2. Place the guide onto the freezer paper. I wanted a 3-inch circle. If you're making a shape other than a circle, draw it on the freezer paper, cut it out with scissors, and skip down to Step 6.
    freezer paper appliqué
  3. Place the cutter on the guide, lining up the cutter's feet with the marked spots on the guide. Make sure the cutting blade is above the guide's open notch.
    freezer paper appliqué
  4. Press down on the orange center of the cutter. While pressing, slide the guide out.
    freezer paper appliqué
  5. Keep pressing and turn the body of the cutter around in a circle. You shouldn't have to apply much pressure. So, now you've got a perfect circle!
    freezer paper appliqué freezer paper appliqué
  6. Back to the ironing board. Press the freezer paper to the fabric, shiny side down against the back side of the fabric. (Your fabric doesn't have to be the same shape as the freezer paper at this point; I just happened to have a circle scrap.)
    freezer paper appliqué
  7. Cut around the freezer paper with pinking shears, just shy of ¼" from the edge of the paper. Or you can use scissors and clip into the seam allowance periodically, but the pinking shears cut out (geddit?) the clipping step and reduce fraying.
    freezer paper appliqué
  8. Spray some starch into the cap of the can or another small container. Once the bubbles settle and the starch is a liquid, paint some onto the seam allowance. You can wet a few inches of the seam allowance at a time.
    freezer paper appliqué
  9. Press the wet seam allowance over the edge of the freezer paper. A sealing iron like this one is easier to handle than a full-size iron, but anything works. Use a stiletto to pull the seam allowance down onto the paper—I wasn't about to spend $15+ on a sharp stick, so I just use a chopstick. You can't see the chopstick in the photo because I needed to hold the camera and don't have three hands (or a prehensile tail, which would really be preferable); it's generally easier to hold the stiletto/chopstick in your dominant hand. When you get near the end of the allowance you've wet, paint some more. If you get a fold or a point ironed in, just wet it and repress.
    freezer paper appliqué
  10. When you've pressed all the seam allowances down, give the whole piece a quick press.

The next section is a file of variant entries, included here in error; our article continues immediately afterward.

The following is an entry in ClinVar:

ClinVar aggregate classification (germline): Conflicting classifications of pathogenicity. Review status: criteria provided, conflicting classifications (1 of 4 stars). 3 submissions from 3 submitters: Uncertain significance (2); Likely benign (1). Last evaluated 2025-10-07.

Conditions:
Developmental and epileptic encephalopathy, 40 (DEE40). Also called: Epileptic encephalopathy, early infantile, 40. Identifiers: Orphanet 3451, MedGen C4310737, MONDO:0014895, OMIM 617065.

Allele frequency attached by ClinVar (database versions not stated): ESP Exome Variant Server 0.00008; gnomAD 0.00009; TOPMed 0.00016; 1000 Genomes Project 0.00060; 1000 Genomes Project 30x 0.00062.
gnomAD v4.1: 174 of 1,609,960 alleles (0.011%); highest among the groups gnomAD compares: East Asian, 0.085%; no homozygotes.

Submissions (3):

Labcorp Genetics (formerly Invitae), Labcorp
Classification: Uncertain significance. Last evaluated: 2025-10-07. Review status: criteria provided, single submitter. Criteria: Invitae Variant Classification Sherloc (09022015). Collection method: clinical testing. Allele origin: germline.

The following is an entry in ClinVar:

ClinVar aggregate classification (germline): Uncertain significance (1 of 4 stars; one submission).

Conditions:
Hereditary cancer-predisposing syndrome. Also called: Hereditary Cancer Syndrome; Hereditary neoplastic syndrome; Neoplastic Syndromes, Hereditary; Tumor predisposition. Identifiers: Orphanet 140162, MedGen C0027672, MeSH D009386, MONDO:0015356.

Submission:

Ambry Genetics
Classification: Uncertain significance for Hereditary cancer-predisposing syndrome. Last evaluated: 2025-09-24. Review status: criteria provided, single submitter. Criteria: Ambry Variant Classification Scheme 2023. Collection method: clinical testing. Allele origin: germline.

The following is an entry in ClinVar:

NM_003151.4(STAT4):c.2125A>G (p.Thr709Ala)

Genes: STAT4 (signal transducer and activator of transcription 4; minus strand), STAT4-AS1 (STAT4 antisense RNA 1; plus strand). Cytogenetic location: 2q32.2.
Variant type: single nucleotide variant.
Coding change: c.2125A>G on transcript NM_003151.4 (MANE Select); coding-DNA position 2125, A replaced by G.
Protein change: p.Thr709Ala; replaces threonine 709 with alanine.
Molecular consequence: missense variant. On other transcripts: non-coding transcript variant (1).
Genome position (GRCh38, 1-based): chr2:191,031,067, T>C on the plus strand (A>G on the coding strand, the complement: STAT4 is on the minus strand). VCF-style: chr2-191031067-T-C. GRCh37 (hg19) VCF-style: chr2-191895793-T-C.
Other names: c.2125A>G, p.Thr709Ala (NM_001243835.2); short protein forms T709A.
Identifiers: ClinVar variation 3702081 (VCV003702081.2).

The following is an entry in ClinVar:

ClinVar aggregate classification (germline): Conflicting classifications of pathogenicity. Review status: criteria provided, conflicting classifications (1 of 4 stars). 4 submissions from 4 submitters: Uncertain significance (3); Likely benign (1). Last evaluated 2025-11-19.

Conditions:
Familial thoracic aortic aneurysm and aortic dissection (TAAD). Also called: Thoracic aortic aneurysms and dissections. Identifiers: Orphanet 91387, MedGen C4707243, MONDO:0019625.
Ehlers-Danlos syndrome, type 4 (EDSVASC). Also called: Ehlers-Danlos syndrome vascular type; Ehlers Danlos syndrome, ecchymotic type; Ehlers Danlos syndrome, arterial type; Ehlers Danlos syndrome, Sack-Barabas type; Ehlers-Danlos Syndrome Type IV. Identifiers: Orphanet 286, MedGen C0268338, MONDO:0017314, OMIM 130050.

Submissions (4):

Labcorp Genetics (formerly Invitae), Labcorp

freezer paper appliqué
  11. Normally you'd remove the freezer paper now, but since we're making a quilt label, we're not done with it. To help keep your lines of label text straight, draw heavy lines on the freezer paper. I lined my ruler up with the half-inch marks on the cutting mat to keep them parallel and evenly spaced.
    freezer paper appliqué
  12. Chuck the thing on a light box. Or a bright window, or a glass table or clear box with a lamp under it. See how the lines peek through? So does the lovely blob my pen made while waiting for me to focus the camera. (I'm also noticing that my pressing job could have been better—I should have repressed those points on the edge. Instead I rounded them out when I was sewing.)
    freezer paper appliqué
  13. Write your text with a fabric-marking pen, using the lines as guides. I can never get everything centered, but at least the lines are straight. Pop the label off the light box.
    freezer paper appliqué
  14. Now you can peel the freezer paper out. The fabric will keep the circle shape.
    freezer paper appliqué
    How do you like them super-pink fingers? I'm having a little trouble getting my screen colour calibrated.
  15. And sew the sucker down! I sewed this one down by hand with a blind stitch, but sewing a label to a finished quilt, you can sew by machine with monofilament thread and a blind-hem stitch. Either way, I highly recommend basting glue over pins.
freezer paper appliqué

And that's it. You don't have to make the circles into labels, of course, but on the other hand, quilt labels don't have to be rectangles!